Gender equality

Break the glass ceiling of gender equality at work

Around the world, more and more women are participating in the labour market. However, women are still inadequately represented at the labour market and gender barriers remain.

News | Jakarta, Indonesia | 26 April 2021
The ILO participated at the webinar discussion held by Tempo Media Group, a leading media agency in Indonesia, about the elimination of gender equality at work in Indonesia on 20 April. The webinar was conducted as part of the commemoration of the National Women’s Day which is also known as Kartini’s Day. The webinar was also part of the online discussion series, titled “role of women during pandemic”, featuring 50 influential women in Indonesia.


The webinar was officially opened by Ida Fauziyah, the Indonesian Minister of Manpower. She stated about the low labour force participation rate of Indonesian women at 53.13 percent, compared to men at 82.41 percent. “We still face many challenges in achieving gender equality at work. These challenges are even worse during the pandemic. In addition to stereotyping, gender discrimination and sexual harassment, women often face double burdens of domestic work and childcare while working from home. Domestic violence against women has also increased,” she stated.

We still face many challenges in achieving gender equality at work. These challenges are even worse during the pandemic. In addition to stereotyping, gender discrimination and sexual harassment, women often face double burdens of domestic work and childcare while working from home. Domestic violence against women has also increased."

Ida Fauziyah, the Indonesian Minister of Manpower
In line with Ida’s statements, Lusiani Julia, ILO’s Programme Officer for Gender and Labour Standard, agreed that double burdens of domestic and commercial works have become huge barriers for women to enter the labour market. Meanwhile, for women at work, they still have to face remaining issues of gaps in social protection and gender pay.

“Women still earn less than men and many women are still not covered by social protection system as they often involve in informal economy,” said Lusi confirming the current data from the Central Statistical Bureau (BPS) that showed only 30 percent women held managerial positions in public and private sectors and women earned 23 percent less than men did.

Lusiani also discussed about a glass ceiling phenomenon in which women cannot move further to achieving higher career due to unconscious self and social barriers. Adequate gender policies as well as supports from both employers and trade unions are considered crucial to break the ceiling.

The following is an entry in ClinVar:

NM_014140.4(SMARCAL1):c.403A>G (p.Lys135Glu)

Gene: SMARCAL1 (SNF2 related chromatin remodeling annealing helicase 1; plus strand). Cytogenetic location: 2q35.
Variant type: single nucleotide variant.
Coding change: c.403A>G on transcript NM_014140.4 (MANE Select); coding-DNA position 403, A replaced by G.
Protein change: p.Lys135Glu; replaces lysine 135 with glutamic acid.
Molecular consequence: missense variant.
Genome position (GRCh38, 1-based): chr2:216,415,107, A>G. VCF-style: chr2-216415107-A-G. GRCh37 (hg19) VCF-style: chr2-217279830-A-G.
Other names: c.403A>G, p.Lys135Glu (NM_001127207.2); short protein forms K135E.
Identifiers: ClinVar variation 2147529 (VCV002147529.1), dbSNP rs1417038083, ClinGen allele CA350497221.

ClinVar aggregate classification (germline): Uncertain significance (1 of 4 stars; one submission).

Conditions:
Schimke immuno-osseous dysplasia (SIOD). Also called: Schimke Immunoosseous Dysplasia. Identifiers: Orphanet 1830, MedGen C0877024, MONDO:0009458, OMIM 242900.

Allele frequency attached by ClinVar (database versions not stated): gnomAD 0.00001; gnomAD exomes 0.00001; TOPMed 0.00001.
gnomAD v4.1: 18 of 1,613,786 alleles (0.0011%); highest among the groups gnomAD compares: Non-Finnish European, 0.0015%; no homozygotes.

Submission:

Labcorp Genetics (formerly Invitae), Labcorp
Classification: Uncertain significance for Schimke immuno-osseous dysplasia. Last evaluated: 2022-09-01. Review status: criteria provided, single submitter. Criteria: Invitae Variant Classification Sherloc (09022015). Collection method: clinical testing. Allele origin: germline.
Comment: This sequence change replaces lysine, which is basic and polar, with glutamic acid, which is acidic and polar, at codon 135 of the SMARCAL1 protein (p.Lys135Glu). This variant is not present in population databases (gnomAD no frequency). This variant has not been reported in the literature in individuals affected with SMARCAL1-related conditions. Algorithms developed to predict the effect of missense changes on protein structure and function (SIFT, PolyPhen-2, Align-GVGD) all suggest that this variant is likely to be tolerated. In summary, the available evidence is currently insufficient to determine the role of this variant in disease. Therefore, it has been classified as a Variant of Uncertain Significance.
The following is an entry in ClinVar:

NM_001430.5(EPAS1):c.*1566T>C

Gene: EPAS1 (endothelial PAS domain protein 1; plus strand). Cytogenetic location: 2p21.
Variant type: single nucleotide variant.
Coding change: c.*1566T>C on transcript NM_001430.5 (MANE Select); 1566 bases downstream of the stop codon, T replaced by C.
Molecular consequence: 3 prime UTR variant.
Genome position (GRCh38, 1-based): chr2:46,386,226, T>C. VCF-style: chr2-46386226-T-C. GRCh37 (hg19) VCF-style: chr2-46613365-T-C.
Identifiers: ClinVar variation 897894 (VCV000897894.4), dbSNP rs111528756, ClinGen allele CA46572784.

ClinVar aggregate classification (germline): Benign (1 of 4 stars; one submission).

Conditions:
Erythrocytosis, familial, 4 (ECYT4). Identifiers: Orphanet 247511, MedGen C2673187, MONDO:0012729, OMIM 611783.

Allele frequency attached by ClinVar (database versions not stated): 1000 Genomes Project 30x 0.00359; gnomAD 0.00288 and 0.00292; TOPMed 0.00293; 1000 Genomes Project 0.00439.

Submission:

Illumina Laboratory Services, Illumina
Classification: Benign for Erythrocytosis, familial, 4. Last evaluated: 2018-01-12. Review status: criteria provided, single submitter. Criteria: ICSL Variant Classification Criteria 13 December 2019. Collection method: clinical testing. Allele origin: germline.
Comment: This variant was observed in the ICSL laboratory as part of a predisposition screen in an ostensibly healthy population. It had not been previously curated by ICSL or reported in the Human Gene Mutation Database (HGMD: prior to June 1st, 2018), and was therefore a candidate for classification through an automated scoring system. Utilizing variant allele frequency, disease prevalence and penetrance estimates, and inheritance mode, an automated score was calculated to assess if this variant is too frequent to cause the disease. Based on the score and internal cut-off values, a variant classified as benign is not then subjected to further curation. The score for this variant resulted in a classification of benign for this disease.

“Gender quota, for example, should be expanded in both public and private sectors. Employers should set up policies that prevent gender discrimination and create a clear mechanism to report sexual harassment, while trade unions should promote and advocate gender equality to their members so that domestic and commercial burdens can be shared equally between men and women,” she elaborated.

Employers should set up policies that prevent gender discrimination and create a clear mechanism to report sexual harassment, while trade unions should promote and advocate gender equality to their members so that domestic and commercial burdens can be shared equally between men and womenmeasures to support people and firms are needed."

Lusiani Julia, ILO’s Programme Officer for Gender and Labour Standard
She also highlighted the importance of education on gender equality at all levels of society. Cultural barriers, for example, still discourage women to enter male-dominated sectors, including sectors related to science, technology, engineering and mathematics (STEM), while at the same time there is an urgent need for women to be able to adjust with the fast changing world of work due to technology advancement.

Other key to gender equality, Lusiani added, was women should master both technical and soft skills. “Technical skills will allow women to catch up with the latest technology development and industrial change; while soft skills in the forms of good attitudes and characters will define women’s success as they will be more resilience and motivated,” she stated.

Lusiani concluded the ILO’s participation in the discussion by highlighting ILO’s commitment to deliver gender equality agenda that was reflected on its centenary declaration. The declaration ensures equal opportunities, equal participation and equal treatment, enables a more balanced sharing of family responsibilities, provides scope for achieving better work–life balance and promotes investment in the care economy.

“Through social dialogues and technical assistance on policy development, ILO continue to support its member States to achieving gender equality at work and ensuring decent work for all,” Lusi concluded.

The event also presented other resource persons as the following: Regent of Nunukan, Asmin Laura Hafidz, Regent of Lebak, Iti Octavia Jayabaya and Founder of London School Public Relation, Prita Kemal Ghani. They all agreed that women should be provided with more opportunities to join the labour market and social barriers should be removed to develop an enabling environment for women to be treated equally.